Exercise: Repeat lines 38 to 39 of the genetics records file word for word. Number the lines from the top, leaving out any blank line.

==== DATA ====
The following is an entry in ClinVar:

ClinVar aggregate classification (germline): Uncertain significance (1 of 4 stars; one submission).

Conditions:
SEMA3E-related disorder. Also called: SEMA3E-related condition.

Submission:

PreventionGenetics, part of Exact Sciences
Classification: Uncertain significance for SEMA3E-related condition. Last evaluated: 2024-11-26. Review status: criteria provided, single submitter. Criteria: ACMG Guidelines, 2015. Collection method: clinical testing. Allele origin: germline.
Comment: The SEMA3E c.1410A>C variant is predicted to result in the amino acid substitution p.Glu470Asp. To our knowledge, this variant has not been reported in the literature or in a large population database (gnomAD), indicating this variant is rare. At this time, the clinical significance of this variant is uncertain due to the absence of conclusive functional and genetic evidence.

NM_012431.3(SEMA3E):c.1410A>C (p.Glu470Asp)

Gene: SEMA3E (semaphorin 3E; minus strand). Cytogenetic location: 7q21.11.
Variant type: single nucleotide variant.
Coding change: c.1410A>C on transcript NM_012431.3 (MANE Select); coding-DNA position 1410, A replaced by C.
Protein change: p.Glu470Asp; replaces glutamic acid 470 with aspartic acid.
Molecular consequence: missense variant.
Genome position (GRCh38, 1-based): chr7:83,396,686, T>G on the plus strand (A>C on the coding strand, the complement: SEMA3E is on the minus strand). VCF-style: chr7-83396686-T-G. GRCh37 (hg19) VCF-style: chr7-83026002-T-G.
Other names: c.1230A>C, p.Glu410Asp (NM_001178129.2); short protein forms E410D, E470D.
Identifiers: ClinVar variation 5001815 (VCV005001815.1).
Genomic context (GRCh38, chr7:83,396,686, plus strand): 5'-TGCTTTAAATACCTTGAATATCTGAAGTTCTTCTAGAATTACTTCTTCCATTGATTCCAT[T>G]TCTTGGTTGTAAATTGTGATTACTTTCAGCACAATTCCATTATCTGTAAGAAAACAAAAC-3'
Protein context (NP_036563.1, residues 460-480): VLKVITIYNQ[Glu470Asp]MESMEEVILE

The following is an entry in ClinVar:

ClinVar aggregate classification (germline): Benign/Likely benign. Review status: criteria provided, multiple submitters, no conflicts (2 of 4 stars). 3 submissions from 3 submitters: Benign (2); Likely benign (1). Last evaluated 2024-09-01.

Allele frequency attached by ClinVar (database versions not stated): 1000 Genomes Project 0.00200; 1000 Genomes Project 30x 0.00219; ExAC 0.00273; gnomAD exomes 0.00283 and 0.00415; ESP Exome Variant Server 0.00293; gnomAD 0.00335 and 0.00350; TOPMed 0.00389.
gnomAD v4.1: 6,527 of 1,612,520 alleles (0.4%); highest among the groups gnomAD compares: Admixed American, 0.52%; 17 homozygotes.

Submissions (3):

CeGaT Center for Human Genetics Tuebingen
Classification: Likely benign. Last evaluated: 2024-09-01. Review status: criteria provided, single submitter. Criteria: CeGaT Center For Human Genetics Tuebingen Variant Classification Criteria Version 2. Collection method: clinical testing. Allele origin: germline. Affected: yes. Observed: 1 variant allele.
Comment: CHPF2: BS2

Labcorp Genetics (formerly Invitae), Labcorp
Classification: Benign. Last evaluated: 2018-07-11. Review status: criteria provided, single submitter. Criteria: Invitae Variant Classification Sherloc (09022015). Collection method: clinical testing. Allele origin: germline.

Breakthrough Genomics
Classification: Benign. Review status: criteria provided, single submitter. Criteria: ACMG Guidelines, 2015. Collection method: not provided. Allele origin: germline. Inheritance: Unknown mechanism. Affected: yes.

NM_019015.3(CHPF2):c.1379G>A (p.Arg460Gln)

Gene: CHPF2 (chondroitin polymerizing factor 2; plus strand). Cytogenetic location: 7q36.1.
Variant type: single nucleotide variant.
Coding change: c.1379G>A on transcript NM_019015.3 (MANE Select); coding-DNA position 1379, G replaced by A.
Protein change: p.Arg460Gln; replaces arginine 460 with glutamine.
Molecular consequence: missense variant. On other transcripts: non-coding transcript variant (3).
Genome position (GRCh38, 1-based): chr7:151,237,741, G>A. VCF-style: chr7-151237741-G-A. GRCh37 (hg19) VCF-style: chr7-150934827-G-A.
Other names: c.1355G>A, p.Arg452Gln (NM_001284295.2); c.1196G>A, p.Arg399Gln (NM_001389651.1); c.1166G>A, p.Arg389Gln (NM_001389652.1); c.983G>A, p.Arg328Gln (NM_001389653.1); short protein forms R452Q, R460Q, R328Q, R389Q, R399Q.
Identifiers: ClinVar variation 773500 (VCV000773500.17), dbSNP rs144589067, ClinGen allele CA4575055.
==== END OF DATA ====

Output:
Genome position (GRCh38, 1-based): chr7:151,237,741, G>A. VCF-style: chr7-151237741-G-A. GRCh37 (hg19) VCF-style: chr7-150934827-G-A.
Other names: c.1355G>A, p.Arg452Gln (NM_001284295.2); c.1196G>A, p.Arg399Gln (NM_001389651.1); c.1166G>A, p.Arg389Gln (NM_001389652.1); c.983G>A, p.Arg328Gln (NM_001389653.1); short protein forms R452Q, R460Q, R328Q, R389Q, R399Q.